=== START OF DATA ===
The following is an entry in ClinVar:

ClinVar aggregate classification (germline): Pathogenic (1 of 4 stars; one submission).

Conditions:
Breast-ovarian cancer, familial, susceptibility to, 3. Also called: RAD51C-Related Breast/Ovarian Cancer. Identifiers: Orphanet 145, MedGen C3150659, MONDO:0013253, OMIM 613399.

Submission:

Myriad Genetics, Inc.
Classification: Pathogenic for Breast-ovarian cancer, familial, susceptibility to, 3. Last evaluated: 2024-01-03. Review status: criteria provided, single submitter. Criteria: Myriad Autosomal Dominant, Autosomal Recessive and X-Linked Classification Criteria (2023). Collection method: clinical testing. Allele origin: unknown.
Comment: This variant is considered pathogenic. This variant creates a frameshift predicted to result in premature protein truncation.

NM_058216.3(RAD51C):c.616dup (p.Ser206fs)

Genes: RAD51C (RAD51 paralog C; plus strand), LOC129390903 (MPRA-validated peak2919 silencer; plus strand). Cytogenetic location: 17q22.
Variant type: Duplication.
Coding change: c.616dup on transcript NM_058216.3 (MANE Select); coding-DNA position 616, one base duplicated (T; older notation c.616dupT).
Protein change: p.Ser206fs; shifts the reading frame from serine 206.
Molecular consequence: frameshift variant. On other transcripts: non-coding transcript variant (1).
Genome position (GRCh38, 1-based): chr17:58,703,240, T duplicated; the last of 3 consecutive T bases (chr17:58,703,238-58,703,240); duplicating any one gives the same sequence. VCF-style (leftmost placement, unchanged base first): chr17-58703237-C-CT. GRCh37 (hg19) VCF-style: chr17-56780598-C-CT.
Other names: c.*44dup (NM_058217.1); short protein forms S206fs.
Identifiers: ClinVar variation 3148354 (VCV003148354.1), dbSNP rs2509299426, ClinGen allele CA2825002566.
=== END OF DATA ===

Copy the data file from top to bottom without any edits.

The following is an entry in ClinVar:

ClinVar aggregate classification (germline): Pathogenic (1 of 4 stars; one submission).

Conditions:
Breast-ovarian cancer, familial, susceptibility to, 3. Also called: RAD51C-Related Breast/Ovarian Cancer. Identifiers: Orphanet 145, MedGen C3150659, MONDO:0013253, OMIM 613399.

Submission:

Myriad Genetics, Inc.
Classification: Pathogenic for Breast-ovarian cancer, familial, susceptibility to, 3. Last evaluated: 2024-01-03. Review status: criteria provided, single submitter. Criteria: Myriad Autosomal Dominant, Autosomal Recessive and X-Linked Classification Criteria (2023). Collection method: clinical testing. Allele origin: unknown.
Comment: This variant is considered pathogenic. This variant creates a frameshift predicted to result in premature protein truncation.

NM_058216.3(RAD51C):c.616dup (p.Ser206fs)

Genes: RAD51C (RAD51 paralog C; plus strand), LOC129390903 (MPRA-validated peak2919 silencer; plus strand). Cytogenetic location: 17q22.
Variant type: Duplication.
Coding change: c.616dup on transcript NM_058216.3 (MANE Select); coding-DNA position 616, one base duplicated (T; older notation c.616dupT).
Protein change: p.Ser206fs; shifts the reading frame from serine 206.
Molecular consequence: frameshift variant. On other transcripts: non-coding transcript variant (1).
Genome position (GRCh38, 1-based): chr17:58,703,240, T duplicated; the last of 3 consecutive T bases (chr17:58,703,238-58,703,240); duplicating any one gives the same sequence. VCF-style (leftmost placement, unchanged base first): chr17-58703237-C-CT. GRCh37 (hg19) VCF-style: chr17-56780598-C-CT.
Other names: c.*44dup (NM_058217.1); short protein forms S206fs.
Identifiers: ClinVar variation 3148354 (VCV003148354.1), dbSNP rs2509299426, ClinGen allele CA2825002566.